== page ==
Notes on the Philosophy of Semantics

NOTE: These are my notes from an earlier presentation to Ottawa Cognitive Science Meetup.

Who cares about semantics?

  1. Linguistics needs another neutral language that makes clear logical and semantic connections or distinctions of Natural Language.

 

  1. Philosophy-  Frege, Russell, Moore, et al used logical notation as a “semantic microscope” to analyze the claims of science, ethics, etc.

 

  1. Psychology takes semantic theories as material for making  psycholinguistic hypotheses.

 

  1. Artificial Intelligence, contra the ”the Chinese Room”, needs to understand the meaning of natural language in order to process it.

 

Socrates- Discovered the very idea of semantics, that is=t could be interesting to worry about the meaning of such terms as “good”, “virtue”, “piety”, etc.

 

Plato- Proposed the theory of “Ideas” (eidoi, sing. eidos).

 

Aristotle- Created the study of formal logic.

 

Modern semantic theory began with German mathematician and philosopher Gottlob Frege (1848-1925), who founded the movement “analytic philosophy”, which defines philosophical research in much of the English-speaking world, Austria and Finland.

Frege began his research trying to axiomatize mathematics; i.e., derive math from logic. He failed, but his failure is one of the most instructive failures of all time, since cognitive and computer science are based on his efforts.

 

His first discovery is the distinction between sense and reference. “Reference” is the set of objects intended by a statement, and “sense” is how the reference is intended. For example, one can refer to the planet Venus in three ways, “Venus”, “the Morning Star”, or “The Evening Star”. In other words, all three of these terms has the same reference; they mean the same object. However, they have different senses in that they determine their object in three different ways.

 

  1. Venus = Venus
  2. Venus = Morning Star
  3. Venus = Evening Star
  4. Evening Star = Morning Star

 

He devised his system of logical notation as a “semantic microscope.” Rather than replacing natural language, logical notation lays bare language at the micro level. His notation is  horrible to decode, so others have revised it using his ideas as a starting point.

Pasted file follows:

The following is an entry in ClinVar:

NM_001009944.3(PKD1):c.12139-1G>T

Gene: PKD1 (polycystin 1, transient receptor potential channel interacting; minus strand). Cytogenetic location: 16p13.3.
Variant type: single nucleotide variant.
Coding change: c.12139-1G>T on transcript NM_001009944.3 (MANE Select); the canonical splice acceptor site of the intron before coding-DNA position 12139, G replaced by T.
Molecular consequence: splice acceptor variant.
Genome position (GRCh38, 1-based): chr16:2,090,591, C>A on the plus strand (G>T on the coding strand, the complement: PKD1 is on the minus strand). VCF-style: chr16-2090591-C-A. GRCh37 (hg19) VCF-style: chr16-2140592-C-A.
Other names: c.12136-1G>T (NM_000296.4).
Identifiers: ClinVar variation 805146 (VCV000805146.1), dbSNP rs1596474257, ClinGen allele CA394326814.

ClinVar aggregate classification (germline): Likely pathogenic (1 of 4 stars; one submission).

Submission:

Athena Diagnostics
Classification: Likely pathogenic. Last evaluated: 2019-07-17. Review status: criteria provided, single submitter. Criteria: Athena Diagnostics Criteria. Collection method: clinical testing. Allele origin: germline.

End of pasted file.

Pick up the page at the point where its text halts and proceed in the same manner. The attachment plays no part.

1. éxù Û “the semantic value of x”
  2. {x} Û ”the set of x”
  3.  [“Churchhill smoked.”] Û [ áChurchillñ Î {smokers}]
  4. é”smoked”ùÛ{individuals who smoked}Û{Groucho Marx, Cmd. Che, Chucrchill, Sherlock Holmes, etc.}
  5. éABù is true for any sentence “AB” (if A is a NP and B is an intransitive VP) iff [ éAùÎ{B}].

 

Predicate logic.

Natural language suffers from quantifier ambiguity.

Ø negation

” universal -“for any____ ”

$ existential – “there is at least one___“

® implication- “if A then B”

 

“Beer is not available everywhere.”

 

Ø(“x) {xL®(ØxB)}

$x(xL+ØxB)

 

“Somebody voted for every candidate.”

 

$x”y(yC®xVy)

“y(yC®$x(xVy))

 

Temporal logic.

“Chuchhill smoked.” Is true now, but it was not always true,, e.g., before he started smoking. Similarly, “Orangutans eat.” is true, even though it is in the present tense and the orangutans are all asleep.

 

Modal logic.

“Churchill was PM during WW2.” is true, although it is not necessarily true, since Churchill might not have been PM at all. Since the word “is” are used for both contingent and necessary statements, modal logic has been created that make these distinctions explicit.

 

 

 

 

 

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